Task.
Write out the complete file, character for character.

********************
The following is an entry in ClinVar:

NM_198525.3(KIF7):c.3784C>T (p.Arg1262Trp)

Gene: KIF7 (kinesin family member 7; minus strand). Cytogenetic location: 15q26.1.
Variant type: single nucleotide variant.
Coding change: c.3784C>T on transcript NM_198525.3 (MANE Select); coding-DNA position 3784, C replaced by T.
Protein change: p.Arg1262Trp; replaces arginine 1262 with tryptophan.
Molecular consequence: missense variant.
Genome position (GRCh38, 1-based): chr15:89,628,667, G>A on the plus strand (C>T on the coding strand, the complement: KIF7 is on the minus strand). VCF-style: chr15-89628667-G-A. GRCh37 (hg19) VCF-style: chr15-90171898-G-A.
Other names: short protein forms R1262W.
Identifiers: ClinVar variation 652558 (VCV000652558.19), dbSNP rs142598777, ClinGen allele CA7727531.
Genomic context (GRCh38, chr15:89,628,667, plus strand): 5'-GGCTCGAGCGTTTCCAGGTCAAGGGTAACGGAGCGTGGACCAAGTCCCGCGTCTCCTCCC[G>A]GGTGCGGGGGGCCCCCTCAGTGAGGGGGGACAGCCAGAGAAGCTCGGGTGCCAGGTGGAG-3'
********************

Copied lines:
The following is an entry in ClinVar:

NM_198525.3(KIF7):c.3784C>T (p.Arg1262Trp)

Gene: KIF7 (kinesin family member 7; minus strand). Cytogenetic location: 15q26.1.
Variant type: single nucleotide variant.
Coding change: c.3784C>T on transcript NM_198525.3 (MANE Select); coding-DNA position 3784, C replaced by T.
Protein change: p.Arg1262Trp; replaces arginine 1262 with tryptophan.
Molecular consequence: missense variant.
Genome position (GRCh38, 1-based): chr15:89,628,667, G>A on the plus strand (C>T on the coding strand, the complement: KIF7 is on the minus strand). VCF-style: chr15-89628667-G-A. GRCh37 (hg19) VCF-style: chr15-90171898-G-A.
Other names: short protein forms R1262W.
Identifiers: ClinVar variation 652558 (VCV000652558.19), dbSNP rs142598777, ClinGen allele CA7727531.
Genomic context (GRCh38, chr15:89,628,667, plus strand): 5'-GGCTCGAGCGTTTCCAGGTCAAGGGTAACGGAGCGTGGACCAAGTCCCGCGTCTCCTCCC[G>A]GGTGCGGGGGGCCCCCTCAGTGAGGGGGGACAGCCAGAGAAGCTCGGGTGCCAGGTGGAG-3'